A particularly interesting case is that of the Philippines. When these islands fell into the hands of the Americans a vast vaccination scheme was carried out, and smallpox, which had naturally been a scourge among the inhabitants owing to the bad sanitary conditions, declined just in proportion as these were remedied. The result was, of course, put down to vaccination, though there is a certain humour in the circumstance that, while the natives were suffering less from smallpox, the vaccinated arid re-vaccinated American soldiers fell victims to it, dying at a percentage three times higher than that which obtained among the unvaccinated people they had come to instruct. Of course, the usual thorough system of cleansing, finding its parallel later in the Panama region, was pursued, and for many years it was the great boast of the disciples of Jenner that smallpox was banished from the Philippines.
They boasted too soon. Within the last few years, in spite of the rigorous vaccination laws, the disease has regained its old virulence, and there were no fewer than 60,612 cases and 43,294 deaths from smallpox in the Philippines during 1919—an enormous toll in a population of something under 11,000,000.
Whenever laxity in sanitation occurs, it is clear that smallpox ignores vaccination, just as typhoid fever ignored inoculation during the war under similar conditions. The Americans, content with having once cleansed the Philippines, no doubt shut their eyes to many unhygienic practices. It is one thing to teach natives how to live and start them on a right path, but quite another to see that they keep to it. Vaccination, however, never suffers neglect so long as medical officials are maintained for the performance of the rite; and it is somewhat amusing to find that the Filipinos, horror-stricken at the toll smallpox has been taking, have attacked vaccination itself as the originating cause which seems to them time most probable.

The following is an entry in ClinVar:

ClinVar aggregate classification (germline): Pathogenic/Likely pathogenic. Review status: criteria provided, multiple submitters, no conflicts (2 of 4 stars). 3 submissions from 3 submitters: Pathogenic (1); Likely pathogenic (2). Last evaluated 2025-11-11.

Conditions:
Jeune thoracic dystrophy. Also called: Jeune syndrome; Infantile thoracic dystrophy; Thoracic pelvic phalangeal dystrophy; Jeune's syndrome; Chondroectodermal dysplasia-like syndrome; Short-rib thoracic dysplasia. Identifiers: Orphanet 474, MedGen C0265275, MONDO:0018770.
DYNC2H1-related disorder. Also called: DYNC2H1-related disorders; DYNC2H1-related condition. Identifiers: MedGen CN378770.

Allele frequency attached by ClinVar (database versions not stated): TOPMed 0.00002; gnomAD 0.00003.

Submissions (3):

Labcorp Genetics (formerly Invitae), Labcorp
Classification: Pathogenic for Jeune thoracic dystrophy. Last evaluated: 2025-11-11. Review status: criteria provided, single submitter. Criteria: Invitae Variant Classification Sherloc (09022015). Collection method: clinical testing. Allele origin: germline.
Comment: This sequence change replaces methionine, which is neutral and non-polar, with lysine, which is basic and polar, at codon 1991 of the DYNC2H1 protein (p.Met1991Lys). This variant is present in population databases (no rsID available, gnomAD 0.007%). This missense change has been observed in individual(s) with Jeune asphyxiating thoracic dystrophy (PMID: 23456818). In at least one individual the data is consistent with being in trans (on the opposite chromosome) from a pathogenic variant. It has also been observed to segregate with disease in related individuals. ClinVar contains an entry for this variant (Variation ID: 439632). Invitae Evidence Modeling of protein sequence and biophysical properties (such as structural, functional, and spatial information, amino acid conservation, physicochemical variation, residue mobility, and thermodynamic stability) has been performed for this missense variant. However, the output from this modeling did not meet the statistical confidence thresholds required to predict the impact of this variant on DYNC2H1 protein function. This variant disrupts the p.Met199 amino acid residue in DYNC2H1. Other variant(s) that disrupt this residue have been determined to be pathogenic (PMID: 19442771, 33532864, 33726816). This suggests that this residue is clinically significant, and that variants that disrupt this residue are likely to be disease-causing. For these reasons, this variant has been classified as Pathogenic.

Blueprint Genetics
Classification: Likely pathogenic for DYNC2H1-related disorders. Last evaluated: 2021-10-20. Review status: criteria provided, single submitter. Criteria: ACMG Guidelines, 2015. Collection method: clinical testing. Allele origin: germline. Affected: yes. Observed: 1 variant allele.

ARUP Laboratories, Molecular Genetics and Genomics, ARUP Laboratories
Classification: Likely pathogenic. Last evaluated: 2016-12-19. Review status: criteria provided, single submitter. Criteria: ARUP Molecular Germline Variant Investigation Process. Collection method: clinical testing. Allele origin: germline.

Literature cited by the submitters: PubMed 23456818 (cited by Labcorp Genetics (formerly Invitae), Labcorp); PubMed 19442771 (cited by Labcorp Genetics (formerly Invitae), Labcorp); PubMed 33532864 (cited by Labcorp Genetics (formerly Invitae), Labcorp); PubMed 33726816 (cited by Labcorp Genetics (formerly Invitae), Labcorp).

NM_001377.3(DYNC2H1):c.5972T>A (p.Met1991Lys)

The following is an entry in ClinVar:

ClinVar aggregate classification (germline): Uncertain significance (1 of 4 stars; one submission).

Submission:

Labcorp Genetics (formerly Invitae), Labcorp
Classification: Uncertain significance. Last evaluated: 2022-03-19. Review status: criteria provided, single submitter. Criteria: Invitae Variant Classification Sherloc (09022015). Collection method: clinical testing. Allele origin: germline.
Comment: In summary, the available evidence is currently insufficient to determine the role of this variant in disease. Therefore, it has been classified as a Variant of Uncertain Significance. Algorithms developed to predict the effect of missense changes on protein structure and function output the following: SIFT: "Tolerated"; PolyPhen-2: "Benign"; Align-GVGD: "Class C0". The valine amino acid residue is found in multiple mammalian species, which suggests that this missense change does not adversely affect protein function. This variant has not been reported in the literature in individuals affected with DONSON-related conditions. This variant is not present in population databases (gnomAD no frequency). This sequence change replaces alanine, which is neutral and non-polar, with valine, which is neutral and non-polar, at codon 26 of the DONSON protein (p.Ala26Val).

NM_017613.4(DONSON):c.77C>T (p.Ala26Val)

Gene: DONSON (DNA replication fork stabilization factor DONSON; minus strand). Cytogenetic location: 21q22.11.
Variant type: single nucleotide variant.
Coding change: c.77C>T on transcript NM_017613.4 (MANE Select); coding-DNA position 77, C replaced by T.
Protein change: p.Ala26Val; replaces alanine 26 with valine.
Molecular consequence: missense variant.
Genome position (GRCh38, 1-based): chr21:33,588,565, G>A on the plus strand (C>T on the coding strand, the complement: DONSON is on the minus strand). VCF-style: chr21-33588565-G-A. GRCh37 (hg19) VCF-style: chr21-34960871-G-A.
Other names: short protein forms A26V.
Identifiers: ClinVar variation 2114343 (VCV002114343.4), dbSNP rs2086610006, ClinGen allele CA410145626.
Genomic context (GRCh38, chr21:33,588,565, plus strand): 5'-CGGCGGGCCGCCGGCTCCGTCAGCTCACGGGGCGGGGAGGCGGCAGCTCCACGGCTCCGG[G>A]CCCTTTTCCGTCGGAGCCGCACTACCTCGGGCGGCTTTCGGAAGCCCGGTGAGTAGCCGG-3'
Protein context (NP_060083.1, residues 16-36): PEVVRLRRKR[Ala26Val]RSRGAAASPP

The Birth of the Vaccination Fraud
Editorial in “Truth” for January 10
In his article “The Fraud of Vaccination,” published last week in Truth, Dr. Hadwen made some remarks not altogether complimentary to the discoverer of time reputed prophylactic against smallpox. These remarks led one reader to denounce both Dr. Hadwen and myself— Dr. Hadwen for libelling one of the greatest benefactors of humanity, and myself for propagating the libel. Dr. Hadwen is well able to take care of himself. For my own part, not wishing to do any injustice to the name and fame of the late Dr. Jenner, I asked Dr. Hadwen what he had against him, and he replied by sending me a pamphlet he has written on the subject. This I have compared with the account of Jenner’s life given in the Dictionary of National Biography, and the result is so illuminating that I will now give the salient facts as briefly as possible.